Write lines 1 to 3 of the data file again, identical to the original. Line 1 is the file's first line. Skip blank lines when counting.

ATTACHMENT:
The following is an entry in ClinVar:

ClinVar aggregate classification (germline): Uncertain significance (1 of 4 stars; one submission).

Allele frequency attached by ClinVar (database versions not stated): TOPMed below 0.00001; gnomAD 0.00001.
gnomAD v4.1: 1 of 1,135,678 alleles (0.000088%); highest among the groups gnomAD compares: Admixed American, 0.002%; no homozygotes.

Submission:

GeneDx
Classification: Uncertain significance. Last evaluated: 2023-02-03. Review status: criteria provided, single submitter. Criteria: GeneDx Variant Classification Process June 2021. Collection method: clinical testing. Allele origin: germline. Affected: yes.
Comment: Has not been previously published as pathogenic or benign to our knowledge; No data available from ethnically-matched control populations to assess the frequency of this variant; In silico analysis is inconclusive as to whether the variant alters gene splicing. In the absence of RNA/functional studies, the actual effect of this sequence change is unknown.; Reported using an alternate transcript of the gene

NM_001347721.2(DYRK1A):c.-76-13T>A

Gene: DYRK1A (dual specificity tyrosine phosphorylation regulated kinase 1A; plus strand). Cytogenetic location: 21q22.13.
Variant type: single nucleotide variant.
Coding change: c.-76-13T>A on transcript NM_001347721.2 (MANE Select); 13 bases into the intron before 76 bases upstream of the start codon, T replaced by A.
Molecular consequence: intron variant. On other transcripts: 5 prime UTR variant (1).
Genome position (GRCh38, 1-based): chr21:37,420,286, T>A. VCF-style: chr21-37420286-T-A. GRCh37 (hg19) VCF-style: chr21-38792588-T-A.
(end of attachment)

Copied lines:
The following is an entry in ClinVar:

ClinVar aggregate classification (germline): Uncertain significance (1 of 4 stars; one submission).

Allele frequency attached by ClinVar (database versions not stated): TOPMed below 0.00001; gnomAD 0.00001.